By Svetlana Kogan, M.D.
Hot summer is here in full swing. The specifics of our local climate dictate the way we plan out our daily schedules and time outdoors. Smart Floridians know how to avoid the heat strokes and the sunburns, but there are some less well known summer health concerns which I tend to see more of this time of the year – and I wanted to share some of them with you today. In the heat of the summer, people often ask me about the skin issues, like underarm pimples in their armpits. Some of them get red and pretty painful, and bathing does not really make them go away. In many cases, these pimples can actually be boils, which crop up when staphylococcus bacteria infects hair follicles and skin tissue. The underarm area is susceptible to infection due to friction, shaving (which can break skin to allow bacterial entry) and sweat (which encourages bacteria to breed). While boils are more common in people with suppressed immune systems, the painful bumps can also occur in healthy people – especially in the summer, when staph bacteria thrive. The good news is that most boils disappear with home treatment. Just soak a washcloth in warm salt water (add 1 teaspoon of salt to 1 quart of water) and apply to the affected area for 10 minutes three times daily. The boils should rupture and drain within a week, after which you can apply a thin film of antibiotic ointment two to three times daily for several days.
To prevent future boils, wear loose cotton or linen clothing, air condition your workplace, and avoid eating hot spicy foods in the summer. This is especially true for people with rosacea and redness in their skin tone. In fact, for those who are prone to pimples and redness, I recommend drinking less caffeine in the summer, and increasing the use of cooling foods and herbs, such as cucumbers, watermelons, coriander and mint. Also, using a natural antiperspirant without aluminum, parabens or artificial fragrances will help prevent clogging the pores, which will in turn help ward of infections. And keep in mind that sweating is the body’s way to cool off and to get rid of some of the toxins, so you do not want to block this important body’s self-regulation system altogether.
Another common summer complaint I encounter in my medical practice is the searing foot pain in one heel, especially when people step out of bed. The cause of such pain may be plantar fasciitis, inflammation of the thick band of connective tissue on the bottom of your foot that attaches your toes to your heel. The pain is worse in the morning because standing up after resting acutely stretches the inflamed area. Your heels may be part of the problem since they put excess strain on the inflamed tissue. Wearing beach flip-flops and bare foot walking on the beach in the heat exacerbates the problem by increasing the abovementioned heel pressure.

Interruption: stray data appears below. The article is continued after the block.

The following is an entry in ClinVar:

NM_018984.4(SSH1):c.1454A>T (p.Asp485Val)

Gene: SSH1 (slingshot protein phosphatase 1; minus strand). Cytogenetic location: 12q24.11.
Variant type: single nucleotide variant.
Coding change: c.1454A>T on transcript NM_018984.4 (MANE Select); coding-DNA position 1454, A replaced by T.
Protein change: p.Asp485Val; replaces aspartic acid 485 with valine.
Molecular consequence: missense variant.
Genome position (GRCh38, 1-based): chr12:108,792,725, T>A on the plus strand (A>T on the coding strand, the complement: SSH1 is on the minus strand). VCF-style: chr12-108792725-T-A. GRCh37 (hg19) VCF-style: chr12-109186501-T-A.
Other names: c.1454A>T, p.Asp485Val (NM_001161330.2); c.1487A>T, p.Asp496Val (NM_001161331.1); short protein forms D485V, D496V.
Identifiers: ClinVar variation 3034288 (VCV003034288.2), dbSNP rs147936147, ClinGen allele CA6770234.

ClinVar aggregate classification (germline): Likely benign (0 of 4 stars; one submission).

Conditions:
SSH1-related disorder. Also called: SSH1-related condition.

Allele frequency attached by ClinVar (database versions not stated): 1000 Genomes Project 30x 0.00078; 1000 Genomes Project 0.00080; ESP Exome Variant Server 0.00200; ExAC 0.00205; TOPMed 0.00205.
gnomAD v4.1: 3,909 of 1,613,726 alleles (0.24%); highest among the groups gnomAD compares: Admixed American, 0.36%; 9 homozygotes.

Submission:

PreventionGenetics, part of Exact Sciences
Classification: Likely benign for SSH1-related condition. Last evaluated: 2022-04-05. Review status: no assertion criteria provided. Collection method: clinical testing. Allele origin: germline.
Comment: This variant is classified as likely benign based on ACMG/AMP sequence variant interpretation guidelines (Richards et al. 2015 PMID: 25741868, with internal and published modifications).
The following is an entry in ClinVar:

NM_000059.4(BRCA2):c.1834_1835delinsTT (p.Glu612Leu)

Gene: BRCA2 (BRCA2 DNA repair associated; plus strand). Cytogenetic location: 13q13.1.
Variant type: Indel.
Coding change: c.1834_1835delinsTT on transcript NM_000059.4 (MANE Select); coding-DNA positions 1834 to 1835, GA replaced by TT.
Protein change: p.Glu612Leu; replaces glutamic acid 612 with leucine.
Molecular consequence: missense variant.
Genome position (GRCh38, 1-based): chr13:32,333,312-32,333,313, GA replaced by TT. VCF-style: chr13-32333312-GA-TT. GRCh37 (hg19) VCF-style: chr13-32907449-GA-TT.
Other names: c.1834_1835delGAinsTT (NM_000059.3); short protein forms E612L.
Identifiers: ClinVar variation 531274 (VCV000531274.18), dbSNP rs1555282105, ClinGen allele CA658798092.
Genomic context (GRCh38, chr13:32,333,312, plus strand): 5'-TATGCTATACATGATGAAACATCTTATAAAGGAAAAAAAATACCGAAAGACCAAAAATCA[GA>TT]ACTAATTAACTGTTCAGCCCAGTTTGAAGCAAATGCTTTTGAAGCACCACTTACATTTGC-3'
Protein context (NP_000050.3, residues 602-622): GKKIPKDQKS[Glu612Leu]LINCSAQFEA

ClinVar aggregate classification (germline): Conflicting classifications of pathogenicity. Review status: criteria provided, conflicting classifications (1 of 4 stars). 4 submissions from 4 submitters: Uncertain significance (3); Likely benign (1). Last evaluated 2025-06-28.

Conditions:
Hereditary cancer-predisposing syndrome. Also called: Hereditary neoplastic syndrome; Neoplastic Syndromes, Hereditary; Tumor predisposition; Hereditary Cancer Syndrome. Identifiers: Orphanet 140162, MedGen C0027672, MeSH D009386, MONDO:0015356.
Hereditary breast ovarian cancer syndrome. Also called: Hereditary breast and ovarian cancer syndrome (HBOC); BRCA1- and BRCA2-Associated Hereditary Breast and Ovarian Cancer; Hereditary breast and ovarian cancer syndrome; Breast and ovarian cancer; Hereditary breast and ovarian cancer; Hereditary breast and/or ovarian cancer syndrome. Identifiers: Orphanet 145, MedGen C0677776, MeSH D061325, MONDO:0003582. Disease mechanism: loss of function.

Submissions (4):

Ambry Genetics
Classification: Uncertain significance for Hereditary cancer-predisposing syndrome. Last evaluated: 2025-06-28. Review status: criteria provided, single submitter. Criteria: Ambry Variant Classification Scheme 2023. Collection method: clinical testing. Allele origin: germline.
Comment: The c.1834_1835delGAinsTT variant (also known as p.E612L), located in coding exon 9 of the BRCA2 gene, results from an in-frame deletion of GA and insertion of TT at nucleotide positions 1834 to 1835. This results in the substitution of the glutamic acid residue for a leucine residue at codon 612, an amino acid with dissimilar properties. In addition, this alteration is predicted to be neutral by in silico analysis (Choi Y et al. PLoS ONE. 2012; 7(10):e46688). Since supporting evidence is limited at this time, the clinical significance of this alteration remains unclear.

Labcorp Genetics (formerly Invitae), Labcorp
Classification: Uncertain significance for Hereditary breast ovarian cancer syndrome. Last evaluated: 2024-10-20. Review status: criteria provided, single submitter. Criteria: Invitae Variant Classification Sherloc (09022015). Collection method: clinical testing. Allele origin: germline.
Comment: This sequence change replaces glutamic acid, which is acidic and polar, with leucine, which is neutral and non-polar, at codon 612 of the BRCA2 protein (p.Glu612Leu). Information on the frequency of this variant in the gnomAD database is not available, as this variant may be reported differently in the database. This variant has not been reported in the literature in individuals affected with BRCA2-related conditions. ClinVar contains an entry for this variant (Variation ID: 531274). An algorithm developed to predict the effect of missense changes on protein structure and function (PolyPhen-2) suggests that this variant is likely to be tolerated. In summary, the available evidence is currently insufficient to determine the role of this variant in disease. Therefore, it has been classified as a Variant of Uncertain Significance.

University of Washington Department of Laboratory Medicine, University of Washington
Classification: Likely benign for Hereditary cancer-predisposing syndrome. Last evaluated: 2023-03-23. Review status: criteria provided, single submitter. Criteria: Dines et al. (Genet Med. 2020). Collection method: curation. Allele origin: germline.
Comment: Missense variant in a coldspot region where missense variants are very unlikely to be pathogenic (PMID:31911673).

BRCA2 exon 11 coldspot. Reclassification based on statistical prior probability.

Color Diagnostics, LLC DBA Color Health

To relieve the pain, consider wearing walking shoes with good arch support or dressier summer shoes with a little heel if you are a guy and slightly higher heel if you are a lady. This will take some of the pressure off the fascia. Icing the area for 15 minutes four times a day can also help, as can simple foot stretches: Gently pull your toes towards your shin until you feel a stretch in your arch. Hold for 10 seconds, then slowly release. Do 10 repetitions three times a day. Another useful exercise is to press and roll your affected foot slowly over the cold water bottle – to massage the painful fascia for 10-15 minutes 2-3 times a day.
An ancient ayurvedic tradition suggests immersing feet into 2 liters of cold sour buttermilk for 20 minutes once a day. To add sourness, add some lemon juice. For prevention, avoid standing in the same spot for prolonged periods of time. Also, as with skin boils, avoid excess intake of hot and spicy foods or junk food. In resistant cases, I recommend using low frequency pulsed electromagnetic fields (PEMF) therapy with biofeedback.
Yet another common summertime malady is a sensitive stomach. People with upset digestive system tend to feel more bloated and have more loose stools in the hotter months of the year. This often has to do with the surge in the serotonin levels as these negatively impact intestinal movement, especially in those people who are predisposed to irritable bowel syndrome (IBS).
To decrease your risk for these symptoms, wear light colors and lightweight fabric as well as a broad-brimmed hat to avoid inappropriate serotonin increase from overheating. Wearing white color helps by reflecting the sunlight and limiting intake of hot beverages and spicy foods will help avoiding the serotonin surge. To alleviate the bloatedness and gassiness, try a good probiotic which has at least 10 different strains and the potency of at least 40 billion colony forming units, once daily for 2-3 weeks. Keep in mind that raw salads which dominate our diet in the summer – can contain gas-producing vegetables, and if you are the type that is sensitive to cabbage or cauliflower – modify your salads accordingly. Here is too a cool and healthy summer season!
Svetlana Kogan, M.D. is a Board Certified Medical Doctor with 20 years of experience. She has appeared as a health expert on FOX, ABC, CBS, and NBC prime time TV, and has authored hundreds of publications for internet and print. She just moved her Concierge Internal Medicine practice from Manhattan NYC to Naples, where her focus is on fusing traditional medicine with holistic approach to illness and prevention.
720 Fifth Ave S, Unit 209
Naples , FL 34102
Phone: (239) 676-6883